On his last day in office, President Clinton pardoned billionaire commodity trader Marc Rich, who was on the FBI’s “most wanted” list, for evading prosecution in the US for tax-dodging and illegal dealings with Iran. President Clinton’s decision was widely condemned — and even investigated — given that Rich’s former wife, Denise, made large donations to the Democratic Party, the Clinton library, and Hilary Clinton’s Senate campaign. Clinton’s attempt to justify his decision in an op-ed for The New York Times arguably just made things worse. Many, including me, still consider the pardon outrageous.
President Trump’s latest round of pardons and commutations has also sparked outrage, including among Republicans. Commentators have criticized the President’s bypassing of the traditional process, the role of campaign contributions, and the fundamental unfairness of granting clemency to wealthy white collar criminals, like Michael Milken and the former Democratic Governor of Illinois, Rod Blagojevich, while so many ordinary Americans convicted of lesser crimes languish behind bars.
Critics have also expressed fear that Trump is testing the waters in order to pardon those convicted of crimes that benefited him, including Roger Stone. Coming on the heels of widespread concern about Trump’s efforts to interfere with the independence of the Justice Department, and with the judicial branch itself, it is not surprising that many fear that what is at stake is nothing less than the rule of law.
I absolutely share these concerns, but I have other concerns as well. As is often the case, the people at greatest risk of harm from Trump’s actions are those most powerless to do anything about them: ordinary non-US citizens around the world whose human rights are threatened by large-scale corruption in their home countries. How so? Because the American legal system has historically led the way in bringing justice to white collar criminals, including high-ranking government leaders and businesspeople whose actions, while violative of US law, have primarily harmed individuals outside the United States.
White collar crimes are not victimless crimes. On the contrary, they deprive ordinary people, at home and abroad, of basic economic and political freedoms. The FBI estimates the cost of white collar crimes to the US to be $300 billion per year. The cost of corruption outside the United States is simply staggering. As Professor Nancy Boswell, former Chief Executive of Transparency International USA, writes, “Corruption undermines the rule of law, stunts economic growth, and benefits regimes and organizations that threaten international peace and security.” For just one example of how corruption affects people’s fundamental human rights, read about Isabel dos Santos and Angola. The US prosecution of Malaysian financier Jho Low, the man responsible for a fraud of $6.5 billion dollars, was essential for both asset recovery and Malaysian citizens’ ability to free themselves from a deeply corrupt government. US investigation and prosecution of FIFA officials was crucial to exposing large-scale corruption that devastated soccer-loving communities across the world. The list goes on.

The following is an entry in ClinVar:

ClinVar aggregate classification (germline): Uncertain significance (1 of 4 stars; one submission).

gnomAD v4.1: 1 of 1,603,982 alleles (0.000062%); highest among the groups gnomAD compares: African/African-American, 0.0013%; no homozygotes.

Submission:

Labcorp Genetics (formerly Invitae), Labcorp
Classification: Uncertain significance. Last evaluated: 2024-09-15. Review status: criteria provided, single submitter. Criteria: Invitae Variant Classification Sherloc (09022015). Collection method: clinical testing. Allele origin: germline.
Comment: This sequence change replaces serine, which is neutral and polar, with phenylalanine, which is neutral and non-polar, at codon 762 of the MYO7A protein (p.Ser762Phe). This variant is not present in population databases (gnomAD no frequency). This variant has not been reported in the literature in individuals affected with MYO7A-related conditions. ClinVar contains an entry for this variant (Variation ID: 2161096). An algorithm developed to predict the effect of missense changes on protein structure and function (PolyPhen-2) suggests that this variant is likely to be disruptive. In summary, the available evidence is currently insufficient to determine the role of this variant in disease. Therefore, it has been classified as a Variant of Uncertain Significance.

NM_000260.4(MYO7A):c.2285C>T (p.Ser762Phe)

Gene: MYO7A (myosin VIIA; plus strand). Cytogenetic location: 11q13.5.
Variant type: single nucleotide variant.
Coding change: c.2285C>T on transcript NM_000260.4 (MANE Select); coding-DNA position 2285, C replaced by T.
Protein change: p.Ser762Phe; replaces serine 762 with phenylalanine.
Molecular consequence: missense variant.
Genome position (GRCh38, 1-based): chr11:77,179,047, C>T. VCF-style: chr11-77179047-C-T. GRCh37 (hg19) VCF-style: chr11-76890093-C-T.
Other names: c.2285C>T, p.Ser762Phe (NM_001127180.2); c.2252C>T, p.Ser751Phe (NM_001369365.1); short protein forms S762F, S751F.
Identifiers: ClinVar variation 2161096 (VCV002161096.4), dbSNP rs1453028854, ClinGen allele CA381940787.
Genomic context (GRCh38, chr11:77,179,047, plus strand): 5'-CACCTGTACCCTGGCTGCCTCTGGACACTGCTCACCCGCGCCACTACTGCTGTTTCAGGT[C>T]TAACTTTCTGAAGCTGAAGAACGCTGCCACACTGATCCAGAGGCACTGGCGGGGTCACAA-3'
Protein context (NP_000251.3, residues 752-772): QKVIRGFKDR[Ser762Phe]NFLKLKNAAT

Trump’s pardons undermine efforts to fight corruption abroad in three ways. First, the possibility of a presidential pardon weakens the deterrent effect of criminal sentences. Should we assume President Trump would not be so arrogant as to pardon a foreign leader or businessperson for white collar crimes that mainly impact non-Americans? He has already shown disdain for anti-corruption efforts worldwide, including for a key anti-corruption tool, the Foreign Corrupt Practices Act. Second, the possibility of a pardon itself encourages corruption in the attempt to secure it. Now that we know how Trump makes clemency decisions, foreign governments have a playbook of how to catch the President's sympathy.
Former 49ers player Charles Haley speaks outside White House after Trump pardons Edward J DeBartolo
But the third reason is the most devastating. Trump’s shenanigans undermine the US’s moral authority — or whatever remains of it — abroad. They make it very difficult even for our allies to take us seriously, much less autocratic regimes propped up by corruption.
Other countries often chafe at the “heavy hand” and “long arm” of US law, including the heavy fines imposed on foreign companies — and the heavy prison sentences imposed on foreign white collar criminals. But citizens of these countries have come to rely on US law to help fight large-scale corruption. While it is hard to muster sympathy for foreign white collar criminals who are taken off guard by the harshness and strength of American anti-corruption, anti-fraud and anti-tax evasion laws, it becomes much harder to justify these penalties when the President himself feels free to pardon or commute the sentences of a “who’s who” list of domestic white collar criminals. And once the genie of corruption is let out of the bottle, it is very difficult to put it back in.
As others have pointed out, Trump is likely banking on Americans thinking — and accepting — that corruption is so widespread and commonplace in America that there is no real difference between the political parties. Fortunately, several Democratic presidential contenders have made fighting corruption a centerpiece of their platforms.
Republicans and Democrats alike were right to be outraged by President Clinton’s pardon, and they are right to be absolutely incensed by President Trump’s multiple pardons and commutations, which undermine years of bipartisan efforts to curb global corruption. Non-citizens affected by corruption abroad cannot protect their human rights by voting Trump out of office in November 2020. But American citizens can.